For most of his first year on planet earth, I carried my third child around in a fabric sling that draped across my left shoulder, distributing his weight in a way that made it safe for me to dash across the playground and catch his five-year-old brother dangling from the horizontal bars or his three-year-old sister rocketing down the slide. Often, I faced him forward so he could capture the day in a cinematic way: slow pan left, open the refrigerator; close-up on the dog; dolly zoom to front door; shaky handheld shots of the day’s mail.
The most judgmental of my suburbanite neighbors would wag their heads, remarking snarkily, “Are you ever going to let him walk?
“I don’t know,” I would chirp. “Maybe someday.”
Today, he walks for his diploma at Johns Hopkins University, with a double major in Cognitive Science and Creative Writing—degrees that oddly mirror his earliest infant sensory experiences as an always-fashionable wardrobe accessory.
For some reason, parenting is a job that permits perfect strangers to offer unsolicited and unreliable coaching. With my first child and my second, I let too much of it in, floundering like a job trainee in that storied American family institution “IKB” (I Know Better). You shouldn’t let him eat Cheetos before breakfast. You can’t let her carry that blanket around everywhere. But as my two older children negotiated and survived the inevitable disappointments of childhood—retention at the minnow level of swimming lessons, the awkward parent-teacher conference, year-after-year with no pony under the Christmas tree—they taught me; I grew more confident as a parent.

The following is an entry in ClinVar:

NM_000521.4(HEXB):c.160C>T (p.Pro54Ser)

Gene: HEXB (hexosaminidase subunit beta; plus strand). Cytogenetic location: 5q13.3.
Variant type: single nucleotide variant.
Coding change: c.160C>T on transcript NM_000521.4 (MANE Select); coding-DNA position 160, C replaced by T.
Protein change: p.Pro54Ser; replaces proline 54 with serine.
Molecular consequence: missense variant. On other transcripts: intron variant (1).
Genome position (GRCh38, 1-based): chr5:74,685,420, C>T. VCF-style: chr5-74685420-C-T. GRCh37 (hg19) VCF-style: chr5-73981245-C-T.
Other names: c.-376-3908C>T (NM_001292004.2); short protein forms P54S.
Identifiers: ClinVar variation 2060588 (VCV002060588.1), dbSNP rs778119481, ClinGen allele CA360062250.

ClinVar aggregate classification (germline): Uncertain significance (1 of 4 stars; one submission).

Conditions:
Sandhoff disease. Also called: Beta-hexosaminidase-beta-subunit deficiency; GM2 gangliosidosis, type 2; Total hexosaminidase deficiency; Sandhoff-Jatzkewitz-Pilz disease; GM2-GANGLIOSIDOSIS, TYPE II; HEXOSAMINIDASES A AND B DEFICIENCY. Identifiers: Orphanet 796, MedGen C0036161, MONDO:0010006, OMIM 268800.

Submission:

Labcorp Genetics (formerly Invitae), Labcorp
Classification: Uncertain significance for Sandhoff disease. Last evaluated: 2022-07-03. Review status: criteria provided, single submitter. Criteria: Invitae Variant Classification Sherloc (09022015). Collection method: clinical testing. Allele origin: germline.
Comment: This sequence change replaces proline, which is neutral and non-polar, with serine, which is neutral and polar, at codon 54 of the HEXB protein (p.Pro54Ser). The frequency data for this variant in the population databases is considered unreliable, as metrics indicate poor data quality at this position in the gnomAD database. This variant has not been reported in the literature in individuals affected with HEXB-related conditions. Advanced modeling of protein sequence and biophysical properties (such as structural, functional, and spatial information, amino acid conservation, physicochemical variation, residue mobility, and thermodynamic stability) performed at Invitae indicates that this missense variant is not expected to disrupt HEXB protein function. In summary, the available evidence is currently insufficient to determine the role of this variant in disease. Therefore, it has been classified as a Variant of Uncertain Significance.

Therefore, Brian, as you walk, tip your graduation cap to your older sister Laura and older brother Patrick, because they accidentally bestowed on you the gift of a more experienced and calm parent. I take no credit for the man you have become; I’m just grateful that I didn’t impede your natural trajectory.
And because I am fifty-six, I am allowed to begin a sentence with “The problem with our society is…” and know that it is somehow the perfect ending for this essay.
The problem with our society is we think our greatest parental moments are when we stand up for our children. The truth is, our greatest parental moments are when we stand behind them, and let them be who they are.
Congratulations on your graduation. Now go forth and move to Scotland five days after the ceremony, convincingly disproving those buttinsky predictions that by holding you close, I could never let you go.
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